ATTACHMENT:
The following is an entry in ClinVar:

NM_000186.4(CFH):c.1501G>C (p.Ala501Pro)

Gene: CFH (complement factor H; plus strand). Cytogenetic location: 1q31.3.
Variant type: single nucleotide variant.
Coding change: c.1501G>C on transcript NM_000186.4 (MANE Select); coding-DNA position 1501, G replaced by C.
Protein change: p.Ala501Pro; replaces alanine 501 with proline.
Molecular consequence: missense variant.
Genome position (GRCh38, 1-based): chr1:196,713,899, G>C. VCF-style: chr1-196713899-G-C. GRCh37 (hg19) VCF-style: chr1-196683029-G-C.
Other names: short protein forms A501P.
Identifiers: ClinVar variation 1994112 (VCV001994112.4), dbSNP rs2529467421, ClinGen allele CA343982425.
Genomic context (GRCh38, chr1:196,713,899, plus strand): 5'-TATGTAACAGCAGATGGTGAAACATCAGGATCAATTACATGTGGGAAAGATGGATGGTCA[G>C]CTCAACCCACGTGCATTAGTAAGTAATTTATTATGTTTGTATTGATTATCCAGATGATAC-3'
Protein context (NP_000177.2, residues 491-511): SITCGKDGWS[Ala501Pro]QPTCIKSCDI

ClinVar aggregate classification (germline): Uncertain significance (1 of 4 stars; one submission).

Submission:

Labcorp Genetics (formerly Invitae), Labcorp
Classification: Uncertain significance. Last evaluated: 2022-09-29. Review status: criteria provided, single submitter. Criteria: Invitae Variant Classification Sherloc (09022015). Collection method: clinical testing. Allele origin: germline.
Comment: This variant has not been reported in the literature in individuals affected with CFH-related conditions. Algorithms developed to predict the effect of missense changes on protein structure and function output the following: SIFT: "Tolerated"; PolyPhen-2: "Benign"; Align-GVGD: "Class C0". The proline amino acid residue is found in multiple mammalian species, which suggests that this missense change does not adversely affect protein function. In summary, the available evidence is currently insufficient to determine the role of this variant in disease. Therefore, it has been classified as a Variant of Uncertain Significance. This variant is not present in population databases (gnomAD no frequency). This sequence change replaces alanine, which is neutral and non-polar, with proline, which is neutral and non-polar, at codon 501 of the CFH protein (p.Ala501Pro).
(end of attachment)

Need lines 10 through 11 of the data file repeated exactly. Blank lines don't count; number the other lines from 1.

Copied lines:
Identifiers: ClinVar variation 1994112 (VCV001994112.4), dbSNP rs2529467421, ClinGen allele CA343982425.
Genomic context (GRCh38, chr1:196,713,899, plus strand): 5'-TATGTAACAGCAGATGGTGAAACATCAGGATCAATTACATGTGGGAAAGATGGATGGTCA[G>C]CTCAACCCACGTGCATTAGTAAGTAATTTATTATGTTTGTATTGATTATCCAGATGATAC-3'